“The passion for stretching yourself and sticking to it, even (or especially) when it’s not going well, is the hallmark of the growth mindset. This is the mindset that allows people to thrive during some of the most challenging times in their lives.
— Growth and Fixed, Farnam Street Blog
Kudos to investor advocate Ken Kivenko (a fan and contributor to this site) for his work in this open letter: trying to strengthen the complaint handing system for banking customers in Canada.
My partner, Questrade, was once again honoured to have been awarded the 2021 DALBAR Seal of Service Excellence for Telephone Service for the fourth consecutive year.
RRSP contribution deadline tips and reminders
On Cashflows & Portfolios we highlighted 5 big RRSP mistakes to avoid.
We also want to highlight these important posts and case studies:
1. Everything you need to know about RRSPs – Including contributions limits, penalties, deadline and clarity around the RRSP vs TFSA debate! Grab a coffee for this one as it contains a lot of detail!
2. How soon can you retire using just your RRSP? – Check out our analysis in a case study when this millennial couple can retire and with how much! Some investors like to stick with a single retirement account, and the RRSP still remains the most popular (although TFSAs are catching up!). With this case study, using a young couple (age 23) who max out their RRSP every year, we wondered even they can even retire using just their RRSP? They sure can, and earlier than expected! Find out all the details in the post!
3. Can you Have Too Much in Your RRSP? – On the flip side of the above article, it is possible to have “too much in your RRSP”? We have seen RRSP account balances that cover the spectrum in working with clients at Cashflows & Portfolios. With larger RRSP balances, many clients all have a common problem – taxes! While they say that a tax problem is a good problem to have, a large RRSP balance can also impact your OAS benefits, especially if you have a defined benefit pension (DB). Check out our opinion on if you can have too much RRSP!
Via Family Money Saver, here is a great guide to RRSPs.
Other money stuff…
Canadian Budget Binder offered some tips in how to handle money with success.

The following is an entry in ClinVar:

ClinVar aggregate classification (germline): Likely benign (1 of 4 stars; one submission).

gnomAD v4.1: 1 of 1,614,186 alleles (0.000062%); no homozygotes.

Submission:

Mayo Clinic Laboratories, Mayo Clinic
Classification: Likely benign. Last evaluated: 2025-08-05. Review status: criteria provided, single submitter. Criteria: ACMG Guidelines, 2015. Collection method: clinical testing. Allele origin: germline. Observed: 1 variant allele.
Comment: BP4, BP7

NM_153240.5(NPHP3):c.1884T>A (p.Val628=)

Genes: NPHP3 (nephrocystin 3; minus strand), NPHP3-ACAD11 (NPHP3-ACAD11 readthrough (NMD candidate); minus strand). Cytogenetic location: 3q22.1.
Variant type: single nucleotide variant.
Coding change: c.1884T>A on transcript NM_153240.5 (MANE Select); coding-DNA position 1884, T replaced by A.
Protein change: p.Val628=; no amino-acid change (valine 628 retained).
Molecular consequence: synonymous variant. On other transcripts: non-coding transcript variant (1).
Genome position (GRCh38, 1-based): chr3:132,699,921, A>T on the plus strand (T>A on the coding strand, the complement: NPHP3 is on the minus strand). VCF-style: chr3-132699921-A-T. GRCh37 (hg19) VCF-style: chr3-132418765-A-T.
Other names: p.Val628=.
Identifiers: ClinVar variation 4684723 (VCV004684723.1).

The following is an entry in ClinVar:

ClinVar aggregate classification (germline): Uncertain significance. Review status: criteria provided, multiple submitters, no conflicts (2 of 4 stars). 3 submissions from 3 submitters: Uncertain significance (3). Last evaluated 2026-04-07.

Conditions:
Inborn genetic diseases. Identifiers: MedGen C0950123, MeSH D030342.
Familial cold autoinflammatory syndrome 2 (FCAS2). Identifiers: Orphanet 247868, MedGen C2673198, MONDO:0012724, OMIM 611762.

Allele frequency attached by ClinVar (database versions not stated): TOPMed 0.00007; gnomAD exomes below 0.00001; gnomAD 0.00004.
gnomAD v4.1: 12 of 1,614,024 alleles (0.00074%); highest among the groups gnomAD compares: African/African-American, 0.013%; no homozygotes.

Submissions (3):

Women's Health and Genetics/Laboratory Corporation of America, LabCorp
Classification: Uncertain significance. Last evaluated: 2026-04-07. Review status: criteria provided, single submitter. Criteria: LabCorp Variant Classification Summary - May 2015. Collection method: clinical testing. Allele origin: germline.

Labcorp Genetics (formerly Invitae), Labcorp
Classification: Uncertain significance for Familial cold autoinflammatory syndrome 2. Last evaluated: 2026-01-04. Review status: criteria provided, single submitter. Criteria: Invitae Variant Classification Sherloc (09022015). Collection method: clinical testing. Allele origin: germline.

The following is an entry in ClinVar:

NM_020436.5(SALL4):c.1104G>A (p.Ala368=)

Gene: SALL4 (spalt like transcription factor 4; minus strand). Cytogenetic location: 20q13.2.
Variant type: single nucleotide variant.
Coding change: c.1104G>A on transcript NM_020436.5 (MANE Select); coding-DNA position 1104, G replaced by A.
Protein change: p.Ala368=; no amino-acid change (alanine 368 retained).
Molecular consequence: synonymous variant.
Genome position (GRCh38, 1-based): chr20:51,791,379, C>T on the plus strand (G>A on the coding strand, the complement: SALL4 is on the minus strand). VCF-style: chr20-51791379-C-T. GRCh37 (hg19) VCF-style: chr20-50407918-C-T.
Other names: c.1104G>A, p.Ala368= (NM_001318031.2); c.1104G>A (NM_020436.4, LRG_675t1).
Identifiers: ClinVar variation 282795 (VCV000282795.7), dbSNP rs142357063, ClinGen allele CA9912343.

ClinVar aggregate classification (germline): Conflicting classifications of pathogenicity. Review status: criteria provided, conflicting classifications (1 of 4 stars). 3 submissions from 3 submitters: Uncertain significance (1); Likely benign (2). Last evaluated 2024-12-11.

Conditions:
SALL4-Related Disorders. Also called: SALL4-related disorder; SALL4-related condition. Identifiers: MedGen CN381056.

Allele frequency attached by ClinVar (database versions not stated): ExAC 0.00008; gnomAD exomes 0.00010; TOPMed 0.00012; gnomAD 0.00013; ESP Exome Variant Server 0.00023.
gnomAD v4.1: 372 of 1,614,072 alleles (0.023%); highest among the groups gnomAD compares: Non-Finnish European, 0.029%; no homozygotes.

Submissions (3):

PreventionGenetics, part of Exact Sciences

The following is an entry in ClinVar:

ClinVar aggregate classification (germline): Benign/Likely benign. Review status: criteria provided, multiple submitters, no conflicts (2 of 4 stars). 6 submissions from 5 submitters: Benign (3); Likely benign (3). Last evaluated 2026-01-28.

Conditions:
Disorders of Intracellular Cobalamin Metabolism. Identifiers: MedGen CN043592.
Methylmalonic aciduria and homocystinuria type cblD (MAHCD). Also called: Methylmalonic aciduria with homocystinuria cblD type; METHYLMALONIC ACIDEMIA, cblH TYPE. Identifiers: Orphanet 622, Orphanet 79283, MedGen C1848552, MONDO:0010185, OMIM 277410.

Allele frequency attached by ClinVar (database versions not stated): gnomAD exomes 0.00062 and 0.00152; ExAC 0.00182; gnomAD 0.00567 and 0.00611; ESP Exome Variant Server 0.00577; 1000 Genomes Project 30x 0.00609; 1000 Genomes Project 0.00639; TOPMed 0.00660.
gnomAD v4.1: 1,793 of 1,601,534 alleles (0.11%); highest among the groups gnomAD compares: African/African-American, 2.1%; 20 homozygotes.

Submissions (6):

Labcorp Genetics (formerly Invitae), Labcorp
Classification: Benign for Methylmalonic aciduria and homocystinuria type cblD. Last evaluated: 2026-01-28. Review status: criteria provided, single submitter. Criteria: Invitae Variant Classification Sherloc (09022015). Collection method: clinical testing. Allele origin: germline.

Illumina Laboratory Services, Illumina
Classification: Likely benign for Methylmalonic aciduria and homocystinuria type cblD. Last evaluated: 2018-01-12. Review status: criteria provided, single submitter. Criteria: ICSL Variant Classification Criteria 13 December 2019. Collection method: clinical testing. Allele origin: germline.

Dividend Strategy offered some ideas about how to invest during periods of higher inflation, as in now. From his post, a few stocks I happen to own as well:
Million Dollar Journey wrote a monster post about safe withdrawal rates – for any retirement age. Like MDJ, while the “4% rule” basically works; I wouldn’t go all-in on this thinking. Any retirement drawdown must carefully consider:
- The need or want to take on investing risk – see above from Morningstar post.
- Your income needs, including various income sources and the timing of those sources.
- Your timeline.
Otherwise, you might end up not spending any of the money you wanted to enjoy!
Dale Roberts highlighted some ideas in how to prepare for a bear market in his recent Sunday Reads.
Finally, my buddy The Dividend Guy believes dividend investing can be beneficial to younger investors.
Reader question of the week (adapted slight for the site):
I’m very much into personal finance/finance in general but have been intimidated/scared to go the DIY investing route…until now. My husband and I recently sold our cottage and after paying off our consumer debt we want to be smart with the money we have left from the sale and ensure it’s working for us well into our retirement.
We both have TFSA and RRSP accounts that are far from maxed out (lots of room for contribution) and our kids all have TFSA that we max out each year. Based on the research/reading we’ve done, we know we should add as much as we can into the RRSP and TFSAs however, would you recommend putting a lump sum into paying off our mortgage? We have a variable rate that is very low so my gut says to skip putting a big chunk into paying off the mortgage and invest the money instead. Would you agree?
Hypothetically speaking, if you took advantage of the hot real estate market and sold off a property you had what would you do with the money you made if your life situation was what I described above?
(I should mention, any money we’d be putting into our RRSP and TSFAs would be in self-directed accounts (a first for us!)
Thanks in advance!
Thanks for your readership!
I have a few thoughts, most of them are answered in this post below:
The definitive answer to paying down your mortgage or investing
- I encourage all savers, investors, to try and max out TFSA accounts as much as possible for as long as possible as financial priority #1. Essentially, in doing so, you’re building tax-free wealth!